2. In spots where the mud got thick, I passed roadies at least three different times. I rejoiced, even as I remembered my manners and told them which side I would pass them on. I love my bike and I love my tires. (And yet, even as I write this, the boys from Crank (who were my ride today -- thank you!) were working on me, trying to convince me to switch to a 700c-wheeled singlespeed cross bike for next year. I admit that the prospect of racing on an aluminum frame (with -- gasp! -- a carbon fork!) would appeal to me for the weight savings. And yet, there are other concerns. I promised I'd at least think about it.)

3. I remembered to look farther ahead on the course in the turns and handled the thin lines through the gravel better than expected, faster and more confidently, and when I spun out because of my mud-centric, too-low-for-pavement gearing, I didn't lose my cool. I just tucked down, coasted for a bit, then resumed pedaling again until I could get to a short, punchy incline and floor it.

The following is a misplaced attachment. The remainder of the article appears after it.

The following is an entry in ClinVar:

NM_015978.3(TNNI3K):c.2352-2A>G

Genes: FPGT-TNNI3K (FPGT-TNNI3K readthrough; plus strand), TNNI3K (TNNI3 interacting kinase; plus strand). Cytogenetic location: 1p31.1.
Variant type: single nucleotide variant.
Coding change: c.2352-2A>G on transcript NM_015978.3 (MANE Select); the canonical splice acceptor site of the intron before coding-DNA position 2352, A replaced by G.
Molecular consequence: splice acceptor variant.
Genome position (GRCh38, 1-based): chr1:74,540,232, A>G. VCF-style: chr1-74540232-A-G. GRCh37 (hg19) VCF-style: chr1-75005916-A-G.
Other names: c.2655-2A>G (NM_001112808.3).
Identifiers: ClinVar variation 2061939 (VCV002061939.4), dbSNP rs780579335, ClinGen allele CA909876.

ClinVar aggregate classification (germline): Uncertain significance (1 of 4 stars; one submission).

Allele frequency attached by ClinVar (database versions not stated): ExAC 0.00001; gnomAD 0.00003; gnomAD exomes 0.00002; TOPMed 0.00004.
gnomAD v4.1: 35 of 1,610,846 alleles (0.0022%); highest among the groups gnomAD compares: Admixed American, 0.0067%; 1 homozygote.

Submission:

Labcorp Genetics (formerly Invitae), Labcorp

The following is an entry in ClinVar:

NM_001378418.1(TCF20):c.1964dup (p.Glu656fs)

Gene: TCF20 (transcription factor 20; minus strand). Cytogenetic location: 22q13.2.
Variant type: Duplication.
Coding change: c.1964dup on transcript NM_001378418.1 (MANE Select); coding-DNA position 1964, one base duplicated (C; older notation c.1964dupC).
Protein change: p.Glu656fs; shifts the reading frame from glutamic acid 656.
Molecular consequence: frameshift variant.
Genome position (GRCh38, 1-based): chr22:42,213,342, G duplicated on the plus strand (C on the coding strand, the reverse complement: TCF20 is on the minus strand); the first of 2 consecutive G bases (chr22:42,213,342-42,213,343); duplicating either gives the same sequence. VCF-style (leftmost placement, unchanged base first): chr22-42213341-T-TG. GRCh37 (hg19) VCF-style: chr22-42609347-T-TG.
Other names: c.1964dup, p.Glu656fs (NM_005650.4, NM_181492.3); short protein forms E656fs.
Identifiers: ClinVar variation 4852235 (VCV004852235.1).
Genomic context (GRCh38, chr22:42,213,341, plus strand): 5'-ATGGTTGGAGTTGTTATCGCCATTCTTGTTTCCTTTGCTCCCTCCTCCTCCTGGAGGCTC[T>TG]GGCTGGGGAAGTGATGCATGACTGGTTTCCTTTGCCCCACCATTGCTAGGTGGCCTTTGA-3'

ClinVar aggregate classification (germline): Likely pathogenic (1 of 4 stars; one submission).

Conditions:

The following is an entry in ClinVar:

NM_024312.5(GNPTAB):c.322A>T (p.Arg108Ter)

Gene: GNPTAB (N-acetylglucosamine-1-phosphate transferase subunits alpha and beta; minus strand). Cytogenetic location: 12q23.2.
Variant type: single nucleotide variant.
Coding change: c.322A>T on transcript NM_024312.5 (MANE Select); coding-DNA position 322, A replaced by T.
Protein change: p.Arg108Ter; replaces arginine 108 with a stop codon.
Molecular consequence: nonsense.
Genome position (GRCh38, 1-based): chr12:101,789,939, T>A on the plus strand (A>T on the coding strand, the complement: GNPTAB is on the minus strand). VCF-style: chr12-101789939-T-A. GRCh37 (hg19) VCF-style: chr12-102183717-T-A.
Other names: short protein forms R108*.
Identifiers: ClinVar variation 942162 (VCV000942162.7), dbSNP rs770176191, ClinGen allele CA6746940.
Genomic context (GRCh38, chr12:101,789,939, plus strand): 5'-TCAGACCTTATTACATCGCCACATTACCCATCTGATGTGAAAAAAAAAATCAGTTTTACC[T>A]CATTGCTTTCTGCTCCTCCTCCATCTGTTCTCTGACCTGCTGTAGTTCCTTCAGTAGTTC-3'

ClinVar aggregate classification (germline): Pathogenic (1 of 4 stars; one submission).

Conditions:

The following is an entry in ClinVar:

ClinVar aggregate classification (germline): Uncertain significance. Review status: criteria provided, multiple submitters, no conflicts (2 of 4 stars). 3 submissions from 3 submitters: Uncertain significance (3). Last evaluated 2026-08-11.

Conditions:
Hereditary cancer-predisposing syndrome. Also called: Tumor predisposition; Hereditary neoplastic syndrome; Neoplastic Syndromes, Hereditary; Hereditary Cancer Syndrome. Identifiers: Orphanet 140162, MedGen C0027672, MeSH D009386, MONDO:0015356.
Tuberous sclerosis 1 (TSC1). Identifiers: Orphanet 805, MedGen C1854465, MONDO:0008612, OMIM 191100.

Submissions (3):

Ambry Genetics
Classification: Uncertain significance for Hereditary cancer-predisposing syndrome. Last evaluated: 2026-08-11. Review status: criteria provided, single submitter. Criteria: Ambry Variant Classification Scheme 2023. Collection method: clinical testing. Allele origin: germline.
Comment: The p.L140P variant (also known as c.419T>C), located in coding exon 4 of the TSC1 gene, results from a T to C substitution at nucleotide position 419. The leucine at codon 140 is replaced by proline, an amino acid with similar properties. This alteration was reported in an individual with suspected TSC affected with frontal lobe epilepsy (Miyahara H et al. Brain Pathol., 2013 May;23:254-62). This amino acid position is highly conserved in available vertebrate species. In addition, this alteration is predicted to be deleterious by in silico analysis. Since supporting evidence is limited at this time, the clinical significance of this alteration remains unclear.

4. Sweetie, my Big Sister and my youngest niece all came out to watch me race. My niece hadn't seen a cyclocross race before and was duly impressed. Big Sister enjoyed watching me do crazy things and always likes visiting Barton Park because it's a lovely drive to a lovely locale. They both enjoyed watching me race and cheering me on. Sweetie screamed bloody murder ("Go Slow!") as I passed her at the top of the drop-in and again when I crested the main run-up every lap. I also heard a few cheers along the course from fellow racers who recognized either me, my team kit or my bike (Stompy is asking for his own Facebook page. I keep saying no). Believe me, when people are screaming for you and urging you on it really does make you race stronger. It was also nice that they could stick around and hang with me afterwards while I changed clothes and we watched some of the Mens' B/Singlespeed race together. They marveled (!!?) at the new, glam skinsuits the boys from Crank were wearing. (I hope there will be pictures soon.)